The remote that comes with the Insignia will be pretty familiar if you’ve ever seen the one that comes with the Fire TV Stick 4K. It’s a little longer, and the button layout is a bit more refined but the shape is the same, as are the majority of the buttons.

There are some TV-specific buttons you won’t find on the regular Fire TV remote, such as volume controls and a live TV button. There are also four buttons for quick access to Amazon Prime Video, HBO, Netflix and PlayStation Vue.

Insignia 4K UHD Fire TV Edition review

(Image credit: Future)


Insignia 4K UHD Fire TV Edition review

(Image credit: Future)

From a quick look at the specs, things don't look hugely promising for this TV – a 43-inch 4K display with a 60Hz refresh rate and limited HDR capability isn’t something that sounds like it’s going to be particularly impressive.

However, the Insignia's picture performance is actually a very pleasant surprise. Watching scenes from Spider-Man: Homecoming, it offers vibrant colours and pretty smooth motion considering it’s only a 60Hz panel.

In a scene in which Spider-Man climbs the Washington Monument, the blue skies and green lawns of the National Mall are reproduced with decent accuracy, and the reds and blues of Spiderman’s suit also look true to life. While it isn’t going to bother pricier sets for absolute colour accuracy, it certainly looks to be the most accurate Amazon TV we’ve tested.

Switch to a night shot of a Marvel-inflected Manhattan, and we are also pleasantly surprised by the brightness of the city lights, particularly on Avengers Tower.

Further testing proves that this good first impression is no fluke. In Blade Runner 2049, close-ups of faces and hands demonstrate realistic flesh tones, and there's none of the banding we often spot on budget displays.

That's not to say there aren't negatives. HDR support is limited to HDR10 for a start and, with no local dimming, the effect isn’t as impressive and you’d want from an HDR-capable TV.

There are also moments that light spills from light objects into areas that should be almost entirely black, affecting the overall contrast performance. That said, it’s about on par with other sets we’ve seen at this price, so it’s hard to criticise it too much on this specific aspect.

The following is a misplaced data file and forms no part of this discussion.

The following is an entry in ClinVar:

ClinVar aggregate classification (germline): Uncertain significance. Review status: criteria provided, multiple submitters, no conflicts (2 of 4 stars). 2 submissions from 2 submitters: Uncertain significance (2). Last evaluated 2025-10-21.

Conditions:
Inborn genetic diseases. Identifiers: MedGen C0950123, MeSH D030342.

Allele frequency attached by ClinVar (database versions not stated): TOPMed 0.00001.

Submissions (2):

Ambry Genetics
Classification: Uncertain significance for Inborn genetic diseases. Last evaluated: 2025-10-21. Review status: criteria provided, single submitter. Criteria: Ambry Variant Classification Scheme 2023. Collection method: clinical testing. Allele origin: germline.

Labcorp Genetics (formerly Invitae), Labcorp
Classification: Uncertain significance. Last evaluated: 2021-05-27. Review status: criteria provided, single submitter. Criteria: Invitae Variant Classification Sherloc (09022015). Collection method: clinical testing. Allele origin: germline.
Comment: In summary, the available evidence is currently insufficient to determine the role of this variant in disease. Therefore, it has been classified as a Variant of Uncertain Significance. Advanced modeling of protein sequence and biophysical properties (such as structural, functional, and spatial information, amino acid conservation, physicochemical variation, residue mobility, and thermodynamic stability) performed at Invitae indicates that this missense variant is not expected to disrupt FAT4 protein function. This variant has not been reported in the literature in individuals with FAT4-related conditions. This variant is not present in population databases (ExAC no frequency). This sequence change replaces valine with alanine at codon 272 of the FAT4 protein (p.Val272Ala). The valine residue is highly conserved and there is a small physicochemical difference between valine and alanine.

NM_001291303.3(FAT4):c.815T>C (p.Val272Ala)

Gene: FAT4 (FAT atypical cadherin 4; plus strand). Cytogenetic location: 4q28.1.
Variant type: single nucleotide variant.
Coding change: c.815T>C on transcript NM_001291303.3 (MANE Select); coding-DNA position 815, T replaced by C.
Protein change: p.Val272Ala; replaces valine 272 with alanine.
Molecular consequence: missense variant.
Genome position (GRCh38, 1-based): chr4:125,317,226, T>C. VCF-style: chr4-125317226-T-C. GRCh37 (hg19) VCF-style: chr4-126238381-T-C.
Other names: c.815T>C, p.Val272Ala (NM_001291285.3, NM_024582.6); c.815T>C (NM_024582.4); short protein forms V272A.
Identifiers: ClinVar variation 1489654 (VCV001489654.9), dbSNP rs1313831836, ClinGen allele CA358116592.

Viewing angles are also very limited. Even when sitting directly in front of the screen, minor color shifting at the very edges of the panel is noticeable. Move to a 45 degree angle and this discoloration covers almost half the screen, meaning a second viewing position would get a much reduced performance.


Insignia 4K UHD Fire TV Edition review

(Image credit: Future)

For such a small and inexpensive TV, the sound on offer here is actually pretty good. It’s largely free of the lightweight audio that we often hear in the sub-$500 range, with the TV’s two 8-watt speakers offering fairly rich sound – it just doesn’t go particularly loud.

Listening to Jumpsuit by Twenty One Pilots, the Insignia manages to produce relatively clean treble and a decent amount of bass, considering this is a TV with no subwoofer. However, start to push the volume (which you are inclined to do considering it’s on the quiet side), and even at 40 percent volume, the bass starts to sound pretty distorted.

All things considered, and while it isn’t a bad performance for the price, we’d still recommend finding room in your budget for a soundbar.


Insignia 4K UHD Fire TV Edition review

(Image credit: Future)

The Insignia 43in 4K Fire TV Edition (or, the rather less catchy NS-43DF710NA19) is the first TV packing Amazon’s Fire TV OS we’ve seen that we’d recommend. It’s cheap for those on a budget, and while it’s not category leading, its performance is still pretty good for the price, particularly in terms of the picture.

Away from the core functionality, having all the power of Alexa built into a TV is a pretty compelling feature, and one many people will find useful - especially at this price. 

While it still needs a bit of polish, with some time and attention, the Amazon Fire TV OS could well be a fantastic operating system for the budget market – and maybe even the flagship one too.